The Intel Corporation reveals that they have discovered a glitch in two Pentium III Xeon versions for the server and workstation markets. The discovery will postpone shipments of servers that are based on those chips. A “blue screen of death” (total system shutdown) can be caused when these chips are pushed to their upper operating limits. Intel pledges to send a fix for the bug to customers as soon as it becomes available.
Internet traffic in the United States is interrupted and slowed when gas company workers in Ohio accidentally sever a fiber cable with a backhoe. Consequently, some transmissions take twenty to fifty times longer than normal. Microsoft unveils a plan named Broadband Jumpstart to host video and music on the Internet.
Ben Rosen steps down from his position of chairman of Compaq Computer Corporation. The vacated position is filled by Chief Executive Officer (CEO), Mr. Michael Capellas.
Mattel, Inc. sells its Learning Co. educational software division to Gores Technology Group. According to a Reuters news release written by Monica Sommers, the sell off “closes the book on one of the biggest blunders in recent US corporate history.” Mattel paid US$3.5 billion for the company in May 1999, and it has been a major financial drain since.
Apple Computer releases the Mac OS X 10.1 operating system, “Puma.” New features included in this version include: DVD movie playback, the ability to burn DVD RW discs from Finder, and a significant decrease in the time required to launch programs. Most users will find Puma to be a disappointment. The consensus among Mac users is that OS 9 is preferable and that OS X is a superfluous upgrade. The Windows world is also largely unimpressed. Price: US$129 or US$19.99 (upgrade)
The President of San Diego Computer Security Company is indicted in a conspiracy to gain unauthorized access to government computers. Brett O’Keefe, CEO of ForensicTec Solutions, arrested for hacking into military and government computers
Version 3.07 of the O’Caml programming language is released.
IBM announces that a Blue Gene/L prototype at IBM Rochester in Minnesota has overtaken the NEC computer, Earth Simulator, as the fastest computer in the world, with a speed of 36.01 TFLOPS on the Linpack benchmark, beating Earth Simulator’s 35.86 TFLOPS. The advancement was achieved with an eight cabinet system, each cabinet holding 1,024 compute nodes. Upon doubling this configuration to 16 cabinets, the machine reached a speed of 70.72 TFLOPS by November 2004, taking first place on the Top500 list. Visit Blue Gene’s official website.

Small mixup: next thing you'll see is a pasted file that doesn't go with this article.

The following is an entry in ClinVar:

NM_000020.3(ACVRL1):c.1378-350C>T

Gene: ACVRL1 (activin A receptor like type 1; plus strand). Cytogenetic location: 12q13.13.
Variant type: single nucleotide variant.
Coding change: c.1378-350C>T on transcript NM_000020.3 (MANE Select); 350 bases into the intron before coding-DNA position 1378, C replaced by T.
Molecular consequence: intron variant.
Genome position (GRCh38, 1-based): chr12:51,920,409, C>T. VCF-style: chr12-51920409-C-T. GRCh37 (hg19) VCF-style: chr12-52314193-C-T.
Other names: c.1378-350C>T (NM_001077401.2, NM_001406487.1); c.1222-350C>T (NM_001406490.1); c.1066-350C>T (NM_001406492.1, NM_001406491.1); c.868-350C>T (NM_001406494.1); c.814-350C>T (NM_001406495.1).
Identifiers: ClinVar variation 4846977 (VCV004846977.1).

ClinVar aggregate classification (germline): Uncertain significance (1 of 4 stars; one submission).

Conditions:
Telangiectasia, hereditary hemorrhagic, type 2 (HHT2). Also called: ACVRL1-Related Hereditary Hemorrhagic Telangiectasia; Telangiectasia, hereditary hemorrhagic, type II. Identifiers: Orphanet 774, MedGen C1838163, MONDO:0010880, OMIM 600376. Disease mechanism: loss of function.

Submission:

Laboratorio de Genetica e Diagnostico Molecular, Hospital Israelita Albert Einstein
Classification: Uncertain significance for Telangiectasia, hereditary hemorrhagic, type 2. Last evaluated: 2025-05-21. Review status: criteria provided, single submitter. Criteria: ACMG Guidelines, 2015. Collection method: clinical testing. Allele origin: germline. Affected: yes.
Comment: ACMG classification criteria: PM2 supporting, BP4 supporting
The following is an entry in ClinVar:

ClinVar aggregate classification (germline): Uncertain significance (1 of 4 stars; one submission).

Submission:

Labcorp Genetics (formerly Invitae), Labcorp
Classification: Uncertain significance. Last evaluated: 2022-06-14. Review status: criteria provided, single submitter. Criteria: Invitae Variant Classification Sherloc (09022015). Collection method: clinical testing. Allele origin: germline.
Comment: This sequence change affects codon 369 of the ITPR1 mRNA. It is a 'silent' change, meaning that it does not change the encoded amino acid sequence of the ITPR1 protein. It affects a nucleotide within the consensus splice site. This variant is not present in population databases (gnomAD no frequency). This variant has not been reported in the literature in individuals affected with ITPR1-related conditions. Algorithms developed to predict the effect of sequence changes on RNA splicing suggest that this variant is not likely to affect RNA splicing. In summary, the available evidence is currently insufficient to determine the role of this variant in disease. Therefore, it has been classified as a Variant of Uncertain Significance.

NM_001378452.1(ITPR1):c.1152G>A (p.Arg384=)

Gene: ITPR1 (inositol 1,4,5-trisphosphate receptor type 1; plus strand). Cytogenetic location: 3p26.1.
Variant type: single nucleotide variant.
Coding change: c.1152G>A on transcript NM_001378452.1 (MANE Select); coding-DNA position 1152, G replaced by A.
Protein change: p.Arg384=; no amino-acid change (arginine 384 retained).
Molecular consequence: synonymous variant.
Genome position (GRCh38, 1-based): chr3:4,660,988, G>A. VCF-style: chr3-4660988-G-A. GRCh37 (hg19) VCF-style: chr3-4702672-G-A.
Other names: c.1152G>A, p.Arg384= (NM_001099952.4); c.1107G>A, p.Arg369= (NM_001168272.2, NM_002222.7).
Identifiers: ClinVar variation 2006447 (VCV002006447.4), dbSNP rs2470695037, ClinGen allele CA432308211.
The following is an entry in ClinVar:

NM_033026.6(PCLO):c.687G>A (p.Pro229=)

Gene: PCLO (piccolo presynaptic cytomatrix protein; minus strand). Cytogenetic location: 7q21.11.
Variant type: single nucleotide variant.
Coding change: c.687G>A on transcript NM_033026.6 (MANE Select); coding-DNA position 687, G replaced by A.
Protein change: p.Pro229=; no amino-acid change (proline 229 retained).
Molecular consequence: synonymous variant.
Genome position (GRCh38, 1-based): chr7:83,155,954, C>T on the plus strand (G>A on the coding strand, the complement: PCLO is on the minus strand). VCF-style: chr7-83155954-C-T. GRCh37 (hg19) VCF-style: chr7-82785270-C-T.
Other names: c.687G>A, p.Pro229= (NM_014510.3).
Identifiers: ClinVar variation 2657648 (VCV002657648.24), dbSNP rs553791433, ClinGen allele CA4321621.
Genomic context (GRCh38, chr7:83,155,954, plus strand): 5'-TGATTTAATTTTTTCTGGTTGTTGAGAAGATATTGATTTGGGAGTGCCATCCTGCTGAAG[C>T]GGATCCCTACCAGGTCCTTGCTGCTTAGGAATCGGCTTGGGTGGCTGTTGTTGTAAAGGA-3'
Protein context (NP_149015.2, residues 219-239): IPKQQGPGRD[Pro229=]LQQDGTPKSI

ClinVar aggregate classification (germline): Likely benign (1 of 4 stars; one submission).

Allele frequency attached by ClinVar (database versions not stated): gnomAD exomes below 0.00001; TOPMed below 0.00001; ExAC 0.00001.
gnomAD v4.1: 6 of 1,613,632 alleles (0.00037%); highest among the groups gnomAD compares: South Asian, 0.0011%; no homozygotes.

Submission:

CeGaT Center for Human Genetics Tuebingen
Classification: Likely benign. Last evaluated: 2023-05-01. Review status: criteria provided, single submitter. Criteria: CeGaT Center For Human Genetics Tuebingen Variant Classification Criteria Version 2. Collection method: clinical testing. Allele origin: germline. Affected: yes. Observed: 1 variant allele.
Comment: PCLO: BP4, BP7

Apple Inc. removes a warning from the company’s American website that warns users, “Do not eat iPod shuffle.” On the UK website, the warning reads “Do not chew iPod shuffle,” and it too will be removed sometime later. The warning had drawn a great deal of attention for its frivolity across the Internet.
The HiRISE camera on the Mars Reconaissance Orbiter takes its first low-orbit, high-resolution pictures of Mars.
Lenovo recalls 526,000 Sony laptop batteries due to a risk that the batteries may short circuit, triggering a chain chemical reaction that can melt the battery or cause the laptop to explode.
Yahoo hosts an Open Hack Day, held September 29 to September 30. The event is intended to promote the use of Yahoo’s APIs and open source libraries. The event features a musical performance by Beck.
Morgan Stanley and RBC Capital Markets downgrade Apple stock. Because of this, Apple stock drops 17.5 percent. In FACT – All stocks, including those of technology companies, took a beating after the House of Representatives fails to pass the government bailout of the financial sector from the Freddie Mac – Fannie Mae issues.
Audible.com launches an application to allow you to buy and download books through your iPhone
NASA shows off a scale model of Mars Rover
Execs Hillary Scneider, David Ko and Jimmy Pitaro all announced they will be leaving Yahoo